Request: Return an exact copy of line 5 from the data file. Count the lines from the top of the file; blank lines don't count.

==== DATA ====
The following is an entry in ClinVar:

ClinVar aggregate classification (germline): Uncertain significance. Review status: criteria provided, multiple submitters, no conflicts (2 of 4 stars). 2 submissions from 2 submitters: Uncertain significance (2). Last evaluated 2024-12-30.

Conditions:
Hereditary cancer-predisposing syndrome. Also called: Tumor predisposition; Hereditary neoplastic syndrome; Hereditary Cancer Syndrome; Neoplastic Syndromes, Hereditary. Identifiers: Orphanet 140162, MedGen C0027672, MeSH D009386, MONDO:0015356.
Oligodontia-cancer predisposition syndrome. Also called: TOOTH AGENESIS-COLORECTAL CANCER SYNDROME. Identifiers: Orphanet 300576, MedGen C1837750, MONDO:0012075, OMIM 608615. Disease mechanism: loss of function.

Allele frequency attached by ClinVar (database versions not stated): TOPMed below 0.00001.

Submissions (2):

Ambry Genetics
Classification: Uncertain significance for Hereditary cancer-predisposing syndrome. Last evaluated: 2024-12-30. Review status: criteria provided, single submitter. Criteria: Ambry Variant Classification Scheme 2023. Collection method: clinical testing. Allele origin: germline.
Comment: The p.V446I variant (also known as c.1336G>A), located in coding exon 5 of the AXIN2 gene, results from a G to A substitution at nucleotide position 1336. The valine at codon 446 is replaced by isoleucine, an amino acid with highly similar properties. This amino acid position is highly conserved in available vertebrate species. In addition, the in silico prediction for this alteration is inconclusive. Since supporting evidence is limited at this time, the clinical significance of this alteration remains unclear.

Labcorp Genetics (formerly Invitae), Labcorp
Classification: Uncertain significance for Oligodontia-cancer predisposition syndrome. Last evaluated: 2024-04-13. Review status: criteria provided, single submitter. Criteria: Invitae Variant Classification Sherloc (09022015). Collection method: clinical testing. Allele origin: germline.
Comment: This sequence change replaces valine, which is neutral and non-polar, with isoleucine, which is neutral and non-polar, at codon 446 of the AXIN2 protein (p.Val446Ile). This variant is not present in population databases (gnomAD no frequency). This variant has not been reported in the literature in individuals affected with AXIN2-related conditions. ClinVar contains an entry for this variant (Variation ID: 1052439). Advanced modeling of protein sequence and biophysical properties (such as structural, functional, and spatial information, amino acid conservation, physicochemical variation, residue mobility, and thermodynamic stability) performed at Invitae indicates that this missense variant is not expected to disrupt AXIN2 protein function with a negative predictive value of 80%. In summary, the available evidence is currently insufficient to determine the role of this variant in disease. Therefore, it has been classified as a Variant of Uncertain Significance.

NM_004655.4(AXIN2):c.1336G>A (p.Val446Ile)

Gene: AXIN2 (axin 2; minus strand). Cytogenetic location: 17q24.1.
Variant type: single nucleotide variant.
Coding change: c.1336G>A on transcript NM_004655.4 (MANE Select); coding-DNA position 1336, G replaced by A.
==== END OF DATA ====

Oligodontia-cancer predisposition syndrome. Also called: TOOTH AGENESIS-COLORECTAL CANCER SYNDROME. Identifiers: Orphanet 300576, MedGen C1837750, MONDO:0012075, OMIM 608615. Disease mechanism: loss of function.